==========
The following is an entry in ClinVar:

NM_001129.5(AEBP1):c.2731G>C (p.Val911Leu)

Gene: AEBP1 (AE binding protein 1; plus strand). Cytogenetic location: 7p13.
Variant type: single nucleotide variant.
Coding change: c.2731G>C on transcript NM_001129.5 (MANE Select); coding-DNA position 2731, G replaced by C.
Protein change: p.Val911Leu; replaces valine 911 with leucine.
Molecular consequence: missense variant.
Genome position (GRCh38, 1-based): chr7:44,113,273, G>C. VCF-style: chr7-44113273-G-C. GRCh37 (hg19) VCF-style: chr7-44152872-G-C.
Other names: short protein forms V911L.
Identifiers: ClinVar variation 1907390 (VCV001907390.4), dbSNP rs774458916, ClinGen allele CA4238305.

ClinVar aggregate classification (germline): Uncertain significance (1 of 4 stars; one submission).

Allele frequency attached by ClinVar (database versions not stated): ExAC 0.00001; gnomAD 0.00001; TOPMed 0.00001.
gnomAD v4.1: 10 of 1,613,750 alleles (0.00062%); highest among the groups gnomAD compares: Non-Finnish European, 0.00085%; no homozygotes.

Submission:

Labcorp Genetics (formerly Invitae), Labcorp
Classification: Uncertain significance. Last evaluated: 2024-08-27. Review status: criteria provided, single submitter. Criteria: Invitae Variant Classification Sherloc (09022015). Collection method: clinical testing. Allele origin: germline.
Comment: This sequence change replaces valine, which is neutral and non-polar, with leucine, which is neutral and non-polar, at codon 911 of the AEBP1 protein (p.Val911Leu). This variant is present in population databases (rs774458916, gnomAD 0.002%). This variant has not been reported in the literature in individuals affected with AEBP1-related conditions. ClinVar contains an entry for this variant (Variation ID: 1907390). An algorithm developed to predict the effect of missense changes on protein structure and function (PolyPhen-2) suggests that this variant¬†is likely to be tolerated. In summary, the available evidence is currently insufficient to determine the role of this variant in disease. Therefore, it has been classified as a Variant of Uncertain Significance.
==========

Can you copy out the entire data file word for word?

The following is an entry in ClinVar:

NM_001129.5(AEBP1):c.2731G>C (p.Val911Leu)

Gene: AEBP1 (AE binding protein 1; plus strand). Cytogenetic location: 7p13.
Variant type: single nucleotide variant.
Coding change: c.2731G>C on transcript NM_001129.5 (MANE Select); coding-DNA position 2731, G replaced by C.
Protein change: p.Val911Leu; replaces valine 911 with leucine.
Molecular consequence: missense variant.
Genome position (GRCh38, 1-based): chr7:44,113,273, G>C. VCF-style: chr7-44113273-G-C. GRCh37 (hg19) VCF-style: chr7-44152872-G-C.
Other names: short protein forms V911L.
Identifiers: ClinVar variation 1907390 (VCV001907390.4), dbSNP rs774458916, ClinGen allele CA4238305.

ClinVar aggregate classification (germline): Uncertain significance (1 of 4 stars; one submission).

Allele frequency attached by ClinVar (database versions not stated): ExAC 0.00001; gnomAD 0.00001; TOPMed 0.00001.
gnomAD v4.1: 10 of 1,613,750 alleles (0.00062%); highest among the groups gnomAD compares: Non-Finnish European, 0.00085%; no homozygotes.

Submission:

Labcorp Genetics (formerly Invitae), Labcorp
Classification: Uncertain significance. Last evaluated: 2024-08-27. Review status: criteria provided, single submitter. Criteria: Invitae Variant Classification Sherloc (09022015). Collection method: clinical testing. Allele origin: germline.
Comment: This sequence change replaces valine, which is neutral and non-polar, with leucine, which is neutral and non-polar, at codon 911 of the AEBP1 protein (p.Val911Leu). This variant is present in population databases (rs774458916, gnomAD 0.002%). This variant has not been reported in the literature in individuals affected with AEBP1-related conditions. ClinVar contains an entry for this variant (Variation ID: 1907390). An algorithm developed to predict the effect of missense changes on protein structure and function (PolyPhen-2) suggests that this variant¬†is likely to be tolerated. In summary, the available evidence is currently insufficient to determine the role of this variant in disease. Therefore, it has been classified as a Variant of Uncertain Significance.